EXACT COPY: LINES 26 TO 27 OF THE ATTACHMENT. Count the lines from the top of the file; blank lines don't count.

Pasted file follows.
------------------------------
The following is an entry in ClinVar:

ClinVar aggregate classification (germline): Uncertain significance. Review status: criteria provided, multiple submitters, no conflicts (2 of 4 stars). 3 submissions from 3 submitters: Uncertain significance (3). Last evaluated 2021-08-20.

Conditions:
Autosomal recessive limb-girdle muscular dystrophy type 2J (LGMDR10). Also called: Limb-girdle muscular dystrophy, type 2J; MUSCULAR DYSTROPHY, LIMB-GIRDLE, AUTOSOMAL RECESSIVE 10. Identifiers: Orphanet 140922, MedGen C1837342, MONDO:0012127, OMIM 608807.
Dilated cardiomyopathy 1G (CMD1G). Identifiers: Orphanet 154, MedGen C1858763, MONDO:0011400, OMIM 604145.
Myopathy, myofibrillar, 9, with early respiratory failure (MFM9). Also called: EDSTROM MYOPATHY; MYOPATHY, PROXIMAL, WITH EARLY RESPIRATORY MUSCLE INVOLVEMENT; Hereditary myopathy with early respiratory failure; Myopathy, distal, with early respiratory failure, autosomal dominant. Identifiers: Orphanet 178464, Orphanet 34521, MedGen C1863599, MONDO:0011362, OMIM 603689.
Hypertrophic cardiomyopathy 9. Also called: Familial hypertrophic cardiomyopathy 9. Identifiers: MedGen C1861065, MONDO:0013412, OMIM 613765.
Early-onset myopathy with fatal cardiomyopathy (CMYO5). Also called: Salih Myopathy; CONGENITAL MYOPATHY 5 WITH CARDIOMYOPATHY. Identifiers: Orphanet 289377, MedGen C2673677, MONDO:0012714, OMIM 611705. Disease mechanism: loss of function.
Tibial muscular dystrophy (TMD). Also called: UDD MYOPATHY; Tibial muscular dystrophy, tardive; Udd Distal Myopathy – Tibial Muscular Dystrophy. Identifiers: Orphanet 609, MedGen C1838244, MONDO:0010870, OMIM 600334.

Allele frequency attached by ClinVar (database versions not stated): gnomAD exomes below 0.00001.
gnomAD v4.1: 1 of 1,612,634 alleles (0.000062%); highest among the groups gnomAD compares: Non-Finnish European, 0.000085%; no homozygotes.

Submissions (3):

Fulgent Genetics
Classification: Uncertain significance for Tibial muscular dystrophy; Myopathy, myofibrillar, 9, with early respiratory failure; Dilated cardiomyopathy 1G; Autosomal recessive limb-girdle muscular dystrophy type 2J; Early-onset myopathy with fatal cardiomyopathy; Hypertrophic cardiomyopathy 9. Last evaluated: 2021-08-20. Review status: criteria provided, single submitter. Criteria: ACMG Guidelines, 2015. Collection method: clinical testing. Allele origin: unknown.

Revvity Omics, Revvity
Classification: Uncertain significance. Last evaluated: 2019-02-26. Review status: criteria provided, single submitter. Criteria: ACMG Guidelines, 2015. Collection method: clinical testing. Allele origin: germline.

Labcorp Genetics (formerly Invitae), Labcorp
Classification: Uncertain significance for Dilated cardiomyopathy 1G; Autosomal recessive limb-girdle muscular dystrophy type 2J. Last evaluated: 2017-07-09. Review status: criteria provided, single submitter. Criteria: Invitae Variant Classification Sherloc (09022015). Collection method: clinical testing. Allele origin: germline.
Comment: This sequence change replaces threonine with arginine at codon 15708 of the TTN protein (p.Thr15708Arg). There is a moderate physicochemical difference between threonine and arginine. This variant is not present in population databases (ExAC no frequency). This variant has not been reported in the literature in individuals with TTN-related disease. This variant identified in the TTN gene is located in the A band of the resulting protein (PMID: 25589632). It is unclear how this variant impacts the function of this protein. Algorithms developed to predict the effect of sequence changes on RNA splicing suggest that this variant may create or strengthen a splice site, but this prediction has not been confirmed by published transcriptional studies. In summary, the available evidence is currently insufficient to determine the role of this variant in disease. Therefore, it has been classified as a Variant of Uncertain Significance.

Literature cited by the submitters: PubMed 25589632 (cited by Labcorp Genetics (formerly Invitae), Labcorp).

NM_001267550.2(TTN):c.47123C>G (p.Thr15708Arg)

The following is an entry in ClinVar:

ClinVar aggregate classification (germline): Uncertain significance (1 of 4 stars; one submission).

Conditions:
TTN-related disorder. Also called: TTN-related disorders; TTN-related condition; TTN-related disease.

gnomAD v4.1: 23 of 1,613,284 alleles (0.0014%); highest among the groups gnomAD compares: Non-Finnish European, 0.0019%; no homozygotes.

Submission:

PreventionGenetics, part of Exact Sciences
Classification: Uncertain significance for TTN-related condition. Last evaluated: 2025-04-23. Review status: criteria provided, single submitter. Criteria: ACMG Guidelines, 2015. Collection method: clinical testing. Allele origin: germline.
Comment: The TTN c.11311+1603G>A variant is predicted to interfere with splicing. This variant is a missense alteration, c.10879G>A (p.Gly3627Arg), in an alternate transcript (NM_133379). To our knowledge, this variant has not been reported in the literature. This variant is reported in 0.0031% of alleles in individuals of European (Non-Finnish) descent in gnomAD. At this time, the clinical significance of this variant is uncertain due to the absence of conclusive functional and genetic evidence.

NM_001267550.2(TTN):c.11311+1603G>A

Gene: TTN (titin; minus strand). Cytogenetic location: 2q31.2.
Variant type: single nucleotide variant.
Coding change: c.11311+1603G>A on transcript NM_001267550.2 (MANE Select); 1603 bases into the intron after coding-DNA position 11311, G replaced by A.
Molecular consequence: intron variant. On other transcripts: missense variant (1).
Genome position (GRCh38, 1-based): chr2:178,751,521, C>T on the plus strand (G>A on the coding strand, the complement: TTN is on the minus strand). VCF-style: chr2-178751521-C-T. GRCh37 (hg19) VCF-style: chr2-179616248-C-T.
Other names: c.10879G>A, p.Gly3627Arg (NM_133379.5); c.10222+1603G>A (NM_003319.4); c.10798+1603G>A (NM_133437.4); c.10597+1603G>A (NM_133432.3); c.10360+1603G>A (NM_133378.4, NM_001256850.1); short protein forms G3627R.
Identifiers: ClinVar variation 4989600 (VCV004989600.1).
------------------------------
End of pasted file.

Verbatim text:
gnomAD v4.1: 23 of 1,613,284 alleles (0.0014%); highest among the groups gnomAD compares: Non-Finnish European, 0.0019%; no homozygotes.

Submission: